Chineme Okafor writes that last week's protest by electricity union members against the takeover of the Transmission Company of Nigeria (TCN) by Manitoba Hydro is a pointer that there are still challenges yet to be addressed in the power sector reform process
Nigeria's aspiration is to become one of the top 20 economies of the world in the next eight years, 2020, as encapsulated in her economic blueprint tagged Vision 20:2020. One of the key requirements for attainment of this set target is adequate electricity supply, which can only be achieved through the ongoing reforms in the power sector.
Industry analysts are however concerned that achieving steady power supply in Nigeria is still beset by challenges, one of which is the unending faceoff between the power ministry and electricity unions. It is also feared that given the protests that greeted last week's attempt by Canada's Manitoba Hydro to assume management of the Transmission Company of Nigeria, there is no guarantee that subsequent privatisations would be hitch-free.
Stakeholders have found it difficult to understand the rationale behind the lingering disagreement between government and the labour unions after over 18 months of negotiations and why the power ministry has been unable to resolve these issues that remain major threat to the reform process.
Their position is that when government fails to adequately address issues that threaten its reform programmes and other developmental projects, when they come up, questions are raised as to whether government has the capability and political will to push through such programmes.
Just last week, the execution of management contract for TCN, was seriously resisted by members of National Union of Electricity Employees (NUEE). The management deal between the Canadian firm and the Nigerian government was signed on July 23, 2012, after the foreign company emerged winner in a competitive bid superintended by the Bureau of Public Enterprises (BPE) and ratified by the National Council on Privatisation (NCP).
Under the terms of the contract, Manitoba is to bring in about eight expatriate managers to run the transmission company for a period of three years in the first instance. But the new management takeover had been resisted by the NUEE whose members barricaded PHCN corporate headquarters in Abuja, ostensibly to prevent the new managers from assuming duties.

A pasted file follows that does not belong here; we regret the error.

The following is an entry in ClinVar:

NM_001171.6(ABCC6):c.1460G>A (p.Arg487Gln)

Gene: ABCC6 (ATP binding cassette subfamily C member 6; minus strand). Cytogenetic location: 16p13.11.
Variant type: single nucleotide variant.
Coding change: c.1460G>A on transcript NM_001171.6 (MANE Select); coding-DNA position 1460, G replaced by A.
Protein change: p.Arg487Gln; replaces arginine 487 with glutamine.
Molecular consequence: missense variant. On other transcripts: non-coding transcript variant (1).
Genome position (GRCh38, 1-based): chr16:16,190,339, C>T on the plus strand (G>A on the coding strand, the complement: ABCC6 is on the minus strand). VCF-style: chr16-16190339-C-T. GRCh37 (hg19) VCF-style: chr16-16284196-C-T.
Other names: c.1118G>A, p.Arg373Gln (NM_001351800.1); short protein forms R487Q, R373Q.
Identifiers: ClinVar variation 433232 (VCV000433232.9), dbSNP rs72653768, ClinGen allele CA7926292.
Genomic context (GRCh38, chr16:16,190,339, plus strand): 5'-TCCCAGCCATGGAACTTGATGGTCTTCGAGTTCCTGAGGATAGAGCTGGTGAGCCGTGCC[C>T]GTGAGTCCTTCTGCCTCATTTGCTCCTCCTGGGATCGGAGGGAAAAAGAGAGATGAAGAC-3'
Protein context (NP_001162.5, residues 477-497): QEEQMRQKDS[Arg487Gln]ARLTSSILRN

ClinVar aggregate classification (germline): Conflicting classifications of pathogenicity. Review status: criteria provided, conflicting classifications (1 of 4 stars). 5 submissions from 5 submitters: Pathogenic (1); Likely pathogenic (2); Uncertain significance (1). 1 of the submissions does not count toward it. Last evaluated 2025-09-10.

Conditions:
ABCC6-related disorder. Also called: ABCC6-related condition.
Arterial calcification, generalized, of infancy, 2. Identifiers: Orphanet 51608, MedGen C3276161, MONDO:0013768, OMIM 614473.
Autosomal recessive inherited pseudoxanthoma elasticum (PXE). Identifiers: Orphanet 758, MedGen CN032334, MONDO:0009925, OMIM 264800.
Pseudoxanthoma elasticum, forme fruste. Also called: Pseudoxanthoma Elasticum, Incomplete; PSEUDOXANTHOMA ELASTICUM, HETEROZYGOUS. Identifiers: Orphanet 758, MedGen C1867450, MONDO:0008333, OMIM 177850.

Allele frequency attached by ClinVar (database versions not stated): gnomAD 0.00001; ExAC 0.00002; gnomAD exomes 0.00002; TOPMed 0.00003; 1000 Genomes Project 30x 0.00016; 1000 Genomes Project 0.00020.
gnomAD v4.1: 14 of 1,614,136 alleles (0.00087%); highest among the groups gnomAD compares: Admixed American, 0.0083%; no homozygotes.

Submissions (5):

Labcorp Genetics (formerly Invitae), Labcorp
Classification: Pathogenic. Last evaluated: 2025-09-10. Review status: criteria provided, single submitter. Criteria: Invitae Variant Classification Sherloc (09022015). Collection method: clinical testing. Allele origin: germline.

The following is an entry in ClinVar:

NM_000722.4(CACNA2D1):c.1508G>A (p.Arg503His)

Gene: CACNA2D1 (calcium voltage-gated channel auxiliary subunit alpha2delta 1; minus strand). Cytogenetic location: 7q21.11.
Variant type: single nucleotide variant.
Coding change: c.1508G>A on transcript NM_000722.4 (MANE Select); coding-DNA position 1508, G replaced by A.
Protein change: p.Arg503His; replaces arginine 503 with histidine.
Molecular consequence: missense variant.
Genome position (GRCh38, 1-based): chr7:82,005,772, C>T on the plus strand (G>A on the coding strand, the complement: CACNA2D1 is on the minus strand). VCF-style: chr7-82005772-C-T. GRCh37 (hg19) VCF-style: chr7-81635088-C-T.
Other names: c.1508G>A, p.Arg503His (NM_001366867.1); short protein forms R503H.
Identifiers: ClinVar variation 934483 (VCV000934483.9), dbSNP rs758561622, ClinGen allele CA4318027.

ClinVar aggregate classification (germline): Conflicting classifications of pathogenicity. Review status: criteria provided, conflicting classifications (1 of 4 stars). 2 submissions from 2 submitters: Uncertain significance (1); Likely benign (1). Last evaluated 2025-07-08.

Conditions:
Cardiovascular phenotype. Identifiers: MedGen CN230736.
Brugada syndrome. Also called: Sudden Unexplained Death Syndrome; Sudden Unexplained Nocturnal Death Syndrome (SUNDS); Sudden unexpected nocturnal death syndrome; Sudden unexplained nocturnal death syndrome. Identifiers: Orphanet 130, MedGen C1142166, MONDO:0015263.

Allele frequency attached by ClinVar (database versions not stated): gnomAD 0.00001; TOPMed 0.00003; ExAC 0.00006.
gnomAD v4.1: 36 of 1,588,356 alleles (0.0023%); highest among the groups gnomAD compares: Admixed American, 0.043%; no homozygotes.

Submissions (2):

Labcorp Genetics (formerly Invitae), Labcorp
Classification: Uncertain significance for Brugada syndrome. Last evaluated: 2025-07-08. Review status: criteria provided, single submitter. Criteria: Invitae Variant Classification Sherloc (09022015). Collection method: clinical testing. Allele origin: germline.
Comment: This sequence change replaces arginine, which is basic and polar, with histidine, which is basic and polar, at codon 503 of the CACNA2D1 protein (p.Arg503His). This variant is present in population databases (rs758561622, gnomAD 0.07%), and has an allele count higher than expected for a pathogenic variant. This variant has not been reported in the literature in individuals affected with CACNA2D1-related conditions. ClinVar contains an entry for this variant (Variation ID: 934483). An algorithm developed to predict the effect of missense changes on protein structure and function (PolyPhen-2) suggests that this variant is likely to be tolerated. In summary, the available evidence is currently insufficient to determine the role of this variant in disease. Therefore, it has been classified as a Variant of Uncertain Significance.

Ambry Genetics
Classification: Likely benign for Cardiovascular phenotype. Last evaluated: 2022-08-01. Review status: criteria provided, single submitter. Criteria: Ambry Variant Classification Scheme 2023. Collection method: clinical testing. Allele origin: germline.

The workers, who staged a three-day long protest that attracted heavy security presence at the headquarters, which also houses TCN, claimed that government was yet to fulfill its agreement reached with them during the Hassan Sumonu-led arbitration panel, which was setup to iron out conflicting areas between both parties in the reform process.
The union claimed that part of the agreement reached with government was that no one would be allowed to take over any of the 18 companies created from the unbundling of PHCN until outstanding labour issues bordering on the payment of severance packages, among others issues are sorted out. They threatened to continue the protests until their severance and other negotiated benefits have been paid.
While the union insisted that government had gone ahead with the management contract for TCN in flagrant disregard for the purported agreement, Minister of Power, Prof. Barth Nnaji, had maintained that there were no basis for the protests and clarified that TCN was not being privatised but was contracted out to improve its efficiency in anticipation of its critical role in the electricity supply chain. He clarified that the TCN workers' non-inclusion in the payment of severance package was because of TCN's non-privatised status.
He also explained that government and labour unions in the sector were close to reaching a final agreement on the conflicting issues and would soon arrive at a common ground.
TCN is one of the successor companies created from the unbundling of PHCN. It combines the functions of a transmission service provider, system operator and a market operator, all of which are central to the sustainability and development of the electricity sector.